Angry demonstrators clogged the common space just outside City Council chambers Wednesday morning, protesting, among other things, the Daley administration's proposed tax increases on beer, wine, and spirits. "What's the most expensive ingredient in beer?" one sign said. "Taxes!"
Protests or press conferences of some kind happen before nearly every full City Council meeting, but this one attracted some recent converts to civil disobedience, such as aldermen Eugene Schulter and Patrick Levar. Both are reliable Daley votes in the council, but this time both ripped the idea of taxing alcoholic beverages, saying that would only succeed in driving "mom-and-pop stores and taverns" out of the city.
It's obvious that the mayor's 2008 budget plan is going to have to change. Daley has even said so, announcing that he's willing to slash some of the nearly $300 million in proposed new taxes, including more than $100 million in property levies, and at least delay some spending, such as for additional cops and recycling services. The mayor is a skilled enough politician that he can present this as a thoughtful, generous compromise. In fact, he'd hardly be the first public official to anger everyone with the specter of a gargantuan tax hike, then show apparent benevolence by implementing a slightly smaller one.
On the other hand, the mayor doesn't have a choice this time.
While some aldermen have moaned about the booze taxes, others have blasted the tax on bottled water or the jacked-up fines for parking violations, and just about everyone has run from the massive property tax increase.
Leading the property tax bitch-fest--it doesn't rise to the level of a "revolt" or even "coffee-cup rebellion"--are the northwest- and southwest-side white and Latino guys who are usually the mayor's closest allies. "The property tax stuff is no good," said 38th Ward alderman Tom Allen, who then asked this reporter for ideas to generate more revenue.
That's the problem right now: just about everybody agrees that the new taxes stink, but they don't know what else to do. Some aldermen have proposed things like scaling back a couple of the TIFs downtown, selling off city-owned plots of land, or fining people who hang signs without a permit, but these ideas don't have widespread support or won't generate enough to replace existing proposals. A few aldermen have groused that budget talks have so far focused on which ways to raise money rather than where fat can be trimmed.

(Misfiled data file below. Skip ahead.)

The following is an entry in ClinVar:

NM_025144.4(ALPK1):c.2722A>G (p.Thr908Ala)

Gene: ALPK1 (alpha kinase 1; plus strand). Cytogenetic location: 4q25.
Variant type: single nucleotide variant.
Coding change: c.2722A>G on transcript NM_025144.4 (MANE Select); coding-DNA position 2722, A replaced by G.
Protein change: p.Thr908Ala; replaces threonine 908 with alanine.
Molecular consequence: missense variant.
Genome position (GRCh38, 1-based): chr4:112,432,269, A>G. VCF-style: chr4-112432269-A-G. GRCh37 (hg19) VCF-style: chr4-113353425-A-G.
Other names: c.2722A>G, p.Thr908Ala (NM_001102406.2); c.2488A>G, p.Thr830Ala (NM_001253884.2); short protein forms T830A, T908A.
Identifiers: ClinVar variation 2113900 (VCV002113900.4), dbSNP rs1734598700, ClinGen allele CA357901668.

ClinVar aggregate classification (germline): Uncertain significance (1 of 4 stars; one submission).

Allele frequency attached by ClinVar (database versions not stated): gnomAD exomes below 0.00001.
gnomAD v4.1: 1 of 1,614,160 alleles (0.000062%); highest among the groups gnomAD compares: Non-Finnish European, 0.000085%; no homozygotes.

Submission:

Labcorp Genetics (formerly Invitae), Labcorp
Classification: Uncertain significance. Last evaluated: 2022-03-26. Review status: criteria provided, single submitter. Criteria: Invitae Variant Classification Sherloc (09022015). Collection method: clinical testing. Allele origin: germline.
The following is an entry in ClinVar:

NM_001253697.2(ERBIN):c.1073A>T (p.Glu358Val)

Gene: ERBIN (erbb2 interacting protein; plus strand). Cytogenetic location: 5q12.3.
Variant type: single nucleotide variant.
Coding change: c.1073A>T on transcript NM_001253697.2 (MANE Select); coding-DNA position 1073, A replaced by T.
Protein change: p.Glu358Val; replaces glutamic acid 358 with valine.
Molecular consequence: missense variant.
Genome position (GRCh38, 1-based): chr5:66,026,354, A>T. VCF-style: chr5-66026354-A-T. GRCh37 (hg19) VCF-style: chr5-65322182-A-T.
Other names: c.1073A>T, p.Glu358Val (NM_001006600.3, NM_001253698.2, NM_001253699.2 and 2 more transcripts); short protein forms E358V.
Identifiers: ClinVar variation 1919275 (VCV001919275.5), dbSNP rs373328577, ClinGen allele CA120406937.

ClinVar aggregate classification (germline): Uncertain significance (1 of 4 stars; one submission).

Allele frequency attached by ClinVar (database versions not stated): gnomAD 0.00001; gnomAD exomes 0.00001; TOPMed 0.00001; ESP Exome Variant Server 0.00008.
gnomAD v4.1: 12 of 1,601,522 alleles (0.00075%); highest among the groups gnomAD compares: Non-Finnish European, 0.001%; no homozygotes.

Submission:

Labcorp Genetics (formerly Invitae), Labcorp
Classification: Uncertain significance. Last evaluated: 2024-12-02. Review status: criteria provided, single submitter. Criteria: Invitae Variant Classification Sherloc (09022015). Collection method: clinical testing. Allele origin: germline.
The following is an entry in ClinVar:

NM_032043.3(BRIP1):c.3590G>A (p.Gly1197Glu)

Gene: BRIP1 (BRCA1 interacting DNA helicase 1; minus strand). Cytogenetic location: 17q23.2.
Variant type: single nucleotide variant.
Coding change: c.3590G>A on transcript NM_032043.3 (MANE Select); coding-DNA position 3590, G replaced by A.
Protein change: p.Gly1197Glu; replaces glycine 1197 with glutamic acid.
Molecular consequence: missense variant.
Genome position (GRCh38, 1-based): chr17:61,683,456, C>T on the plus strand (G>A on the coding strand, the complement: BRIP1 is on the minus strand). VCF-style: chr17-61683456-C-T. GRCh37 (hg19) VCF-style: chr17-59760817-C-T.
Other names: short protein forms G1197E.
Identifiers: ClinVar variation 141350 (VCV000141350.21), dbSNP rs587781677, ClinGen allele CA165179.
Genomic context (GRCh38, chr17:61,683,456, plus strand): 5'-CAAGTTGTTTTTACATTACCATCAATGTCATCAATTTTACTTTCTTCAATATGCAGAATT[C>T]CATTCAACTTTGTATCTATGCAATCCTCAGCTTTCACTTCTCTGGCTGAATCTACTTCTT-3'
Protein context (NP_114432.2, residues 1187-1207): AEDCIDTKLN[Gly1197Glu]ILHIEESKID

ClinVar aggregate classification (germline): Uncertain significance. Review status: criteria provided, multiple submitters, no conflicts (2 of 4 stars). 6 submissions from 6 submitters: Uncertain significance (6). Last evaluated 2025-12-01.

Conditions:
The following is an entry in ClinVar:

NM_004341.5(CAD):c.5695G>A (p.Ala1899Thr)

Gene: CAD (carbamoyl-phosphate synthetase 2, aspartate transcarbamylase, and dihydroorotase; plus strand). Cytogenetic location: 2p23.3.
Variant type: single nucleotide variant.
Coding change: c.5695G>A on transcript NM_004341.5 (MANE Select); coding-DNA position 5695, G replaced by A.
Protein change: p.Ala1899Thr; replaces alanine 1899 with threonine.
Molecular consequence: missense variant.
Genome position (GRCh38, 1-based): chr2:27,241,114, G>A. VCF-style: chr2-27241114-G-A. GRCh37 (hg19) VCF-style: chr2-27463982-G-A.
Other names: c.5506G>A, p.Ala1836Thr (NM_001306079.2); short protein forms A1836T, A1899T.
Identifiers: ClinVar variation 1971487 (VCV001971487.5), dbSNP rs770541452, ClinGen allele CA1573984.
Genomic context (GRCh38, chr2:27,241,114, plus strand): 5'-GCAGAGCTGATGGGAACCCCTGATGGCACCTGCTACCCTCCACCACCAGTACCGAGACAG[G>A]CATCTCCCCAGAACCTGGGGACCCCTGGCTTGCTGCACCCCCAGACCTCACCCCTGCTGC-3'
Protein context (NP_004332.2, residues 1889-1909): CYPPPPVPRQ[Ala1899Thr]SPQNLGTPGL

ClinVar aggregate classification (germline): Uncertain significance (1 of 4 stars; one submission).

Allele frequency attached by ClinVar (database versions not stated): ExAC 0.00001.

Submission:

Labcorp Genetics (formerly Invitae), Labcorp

Most, though, have accepted Daley's argument that any significant cuts will keep Chicago from "moving forward," as his ongoing campaign slogan proclaims. "It's to the point where what used to take a day to get done is going to take a week," said 30th Ward alderman Ariel Reboyras.
But the mayor has to make some choices. He knows his budget doesn't have close to a council majority. Black and "independent" aldermen appear to be more open to many of the tax ideas than the mayor's usual friends, but they're only going to support them if Daley gives them a few gifts in return--such as additional funding for the Inspector General's office or an agreement to settle the police torture lawsuits.
Daley's not going to make those deals. So instead he's got to appease the aldermen who represent the bungalow belt. "In this environment, there's not a lot the mayor can promise you--or threaten you with, which he never did openly, but it happened," said Brian Doherty, alderman of the conservative 41st Ward on the far northwest side. "The old patronage-type government is gone, there are new aldermen in the council, and people are against this property tax increase. It makes for an interesting time."
Doherty's prediction: "They'll keep lowering the property tax until they get 26 votes."
That's what other mayoral allies, such as council budget committee chair Carrie Austin, are already talking about.
But don't expect many more spending reductions. These aldermen are now hoping manna will drop from the sky. On the off chance that doesn't happen, they're wondering how high they can raise vehicle stickers and other fees, how fast parking meters can be leased to a private company, and what the odds are that the state will deliver Chicago a casino.